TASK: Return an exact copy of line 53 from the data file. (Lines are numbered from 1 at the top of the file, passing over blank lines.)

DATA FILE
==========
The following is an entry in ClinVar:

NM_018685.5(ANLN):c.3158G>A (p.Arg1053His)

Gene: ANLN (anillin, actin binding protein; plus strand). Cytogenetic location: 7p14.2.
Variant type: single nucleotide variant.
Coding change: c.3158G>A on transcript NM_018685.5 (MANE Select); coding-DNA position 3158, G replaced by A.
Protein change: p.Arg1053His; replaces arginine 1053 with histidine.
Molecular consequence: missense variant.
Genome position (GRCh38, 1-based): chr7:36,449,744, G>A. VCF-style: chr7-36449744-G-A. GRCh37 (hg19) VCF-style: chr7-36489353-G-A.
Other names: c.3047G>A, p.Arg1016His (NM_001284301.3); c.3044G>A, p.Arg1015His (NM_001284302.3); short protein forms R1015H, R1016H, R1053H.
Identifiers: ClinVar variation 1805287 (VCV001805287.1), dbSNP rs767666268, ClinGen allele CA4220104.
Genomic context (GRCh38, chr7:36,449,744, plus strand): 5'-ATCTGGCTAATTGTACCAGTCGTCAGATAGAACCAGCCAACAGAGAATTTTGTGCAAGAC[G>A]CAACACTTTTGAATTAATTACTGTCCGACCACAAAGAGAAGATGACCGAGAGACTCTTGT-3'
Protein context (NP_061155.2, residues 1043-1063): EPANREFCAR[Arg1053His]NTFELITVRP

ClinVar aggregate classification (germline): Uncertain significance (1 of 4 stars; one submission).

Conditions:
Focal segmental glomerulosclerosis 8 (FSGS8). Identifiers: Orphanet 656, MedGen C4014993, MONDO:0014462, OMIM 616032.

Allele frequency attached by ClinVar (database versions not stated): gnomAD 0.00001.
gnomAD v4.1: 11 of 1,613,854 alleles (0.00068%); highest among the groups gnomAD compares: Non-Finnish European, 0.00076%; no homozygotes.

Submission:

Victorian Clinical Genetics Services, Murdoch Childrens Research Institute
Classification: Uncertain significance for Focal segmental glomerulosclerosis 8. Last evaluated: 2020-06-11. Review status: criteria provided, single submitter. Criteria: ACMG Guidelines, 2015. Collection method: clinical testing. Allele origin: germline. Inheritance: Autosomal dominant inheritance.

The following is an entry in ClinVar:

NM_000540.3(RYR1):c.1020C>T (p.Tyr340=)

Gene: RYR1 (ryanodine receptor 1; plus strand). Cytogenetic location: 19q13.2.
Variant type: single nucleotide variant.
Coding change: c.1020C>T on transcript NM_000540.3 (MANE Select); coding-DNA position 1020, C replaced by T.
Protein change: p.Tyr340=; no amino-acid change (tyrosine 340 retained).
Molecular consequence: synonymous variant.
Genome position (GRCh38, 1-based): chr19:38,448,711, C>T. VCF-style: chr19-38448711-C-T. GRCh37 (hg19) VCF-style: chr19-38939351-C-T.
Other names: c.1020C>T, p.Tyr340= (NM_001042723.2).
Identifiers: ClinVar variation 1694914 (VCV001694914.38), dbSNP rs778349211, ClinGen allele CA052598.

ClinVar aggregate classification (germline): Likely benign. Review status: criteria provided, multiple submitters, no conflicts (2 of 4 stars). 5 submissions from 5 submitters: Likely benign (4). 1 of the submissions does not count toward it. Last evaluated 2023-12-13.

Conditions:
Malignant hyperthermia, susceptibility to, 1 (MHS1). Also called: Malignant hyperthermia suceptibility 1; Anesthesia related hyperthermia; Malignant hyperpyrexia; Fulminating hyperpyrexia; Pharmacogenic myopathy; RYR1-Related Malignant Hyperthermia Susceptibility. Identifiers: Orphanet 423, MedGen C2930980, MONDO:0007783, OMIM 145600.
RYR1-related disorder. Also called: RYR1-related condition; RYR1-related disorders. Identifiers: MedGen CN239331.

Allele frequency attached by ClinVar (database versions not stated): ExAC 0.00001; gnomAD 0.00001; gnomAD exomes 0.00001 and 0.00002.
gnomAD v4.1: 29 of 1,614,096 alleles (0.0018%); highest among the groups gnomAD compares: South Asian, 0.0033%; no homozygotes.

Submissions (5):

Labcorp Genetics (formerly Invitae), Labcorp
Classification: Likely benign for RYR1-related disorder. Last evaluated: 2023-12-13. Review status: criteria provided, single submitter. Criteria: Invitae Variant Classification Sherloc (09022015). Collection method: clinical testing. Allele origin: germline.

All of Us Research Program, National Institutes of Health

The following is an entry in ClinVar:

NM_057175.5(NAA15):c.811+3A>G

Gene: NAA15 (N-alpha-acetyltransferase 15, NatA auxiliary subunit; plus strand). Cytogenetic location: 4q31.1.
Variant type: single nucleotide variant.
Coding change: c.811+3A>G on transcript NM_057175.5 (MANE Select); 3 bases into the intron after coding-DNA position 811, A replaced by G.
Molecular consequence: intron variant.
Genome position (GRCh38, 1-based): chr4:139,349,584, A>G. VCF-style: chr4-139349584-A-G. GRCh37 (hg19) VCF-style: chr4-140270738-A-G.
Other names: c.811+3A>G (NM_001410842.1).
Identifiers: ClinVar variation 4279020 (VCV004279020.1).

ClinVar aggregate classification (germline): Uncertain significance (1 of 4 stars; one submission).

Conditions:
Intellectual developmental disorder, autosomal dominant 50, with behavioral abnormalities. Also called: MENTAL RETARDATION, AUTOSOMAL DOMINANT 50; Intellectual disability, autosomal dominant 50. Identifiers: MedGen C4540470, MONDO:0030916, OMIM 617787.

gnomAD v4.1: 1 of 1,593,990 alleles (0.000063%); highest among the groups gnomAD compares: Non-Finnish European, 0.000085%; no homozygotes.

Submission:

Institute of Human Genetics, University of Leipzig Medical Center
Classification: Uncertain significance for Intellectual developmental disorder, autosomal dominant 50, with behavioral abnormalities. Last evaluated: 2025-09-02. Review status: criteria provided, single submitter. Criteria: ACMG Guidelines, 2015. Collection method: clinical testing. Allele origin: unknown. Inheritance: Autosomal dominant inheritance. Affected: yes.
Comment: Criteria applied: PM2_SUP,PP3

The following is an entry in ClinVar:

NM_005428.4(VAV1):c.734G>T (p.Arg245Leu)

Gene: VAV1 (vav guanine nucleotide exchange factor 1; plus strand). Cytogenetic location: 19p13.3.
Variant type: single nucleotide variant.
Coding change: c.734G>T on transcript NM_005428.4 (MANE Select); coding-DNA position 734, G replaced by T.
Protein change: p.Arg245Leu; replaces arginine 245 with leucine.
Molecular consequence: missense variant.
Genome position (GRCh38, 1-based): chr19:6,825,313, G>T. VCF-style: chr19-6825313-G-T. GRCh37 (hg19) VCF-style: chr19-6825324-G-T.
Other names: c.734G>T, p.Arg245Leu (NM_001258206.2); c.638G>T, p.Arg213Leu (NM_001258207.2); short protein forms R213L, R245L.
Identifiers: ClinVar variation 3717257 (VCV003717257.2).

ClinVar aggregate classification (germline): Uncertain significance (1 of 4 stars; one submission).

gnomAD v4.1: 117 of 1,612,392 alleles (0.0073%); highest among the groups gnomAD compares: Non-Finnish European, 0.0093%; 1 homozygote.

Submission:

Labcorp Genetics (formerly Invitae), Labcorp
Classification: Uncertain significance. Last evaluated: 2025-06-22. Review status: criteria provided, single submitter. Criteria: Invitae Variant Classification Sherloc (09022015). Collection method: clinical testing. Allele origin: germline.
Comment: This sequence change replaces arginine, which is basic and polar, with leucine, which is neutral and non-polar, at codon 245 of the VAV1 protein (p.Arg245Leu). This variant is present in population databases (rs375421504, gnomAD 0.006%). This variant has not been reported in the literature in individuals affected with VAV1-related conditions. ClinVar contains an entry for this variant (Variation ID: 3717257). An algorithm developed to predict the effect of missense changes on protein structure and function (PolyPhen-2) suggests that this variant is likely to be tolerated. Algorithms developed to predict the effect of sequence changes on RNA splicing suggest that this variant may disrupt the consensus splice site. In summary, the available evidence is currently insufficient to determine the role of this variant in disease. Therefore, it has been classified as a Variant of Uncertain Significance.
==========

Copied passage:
gnomAD v4.1: 1 of 1,593,990 alleles (0.000063%); highest among the groups gnomAD compares: Non-Finnish European, 0.000085%; no homozygotes.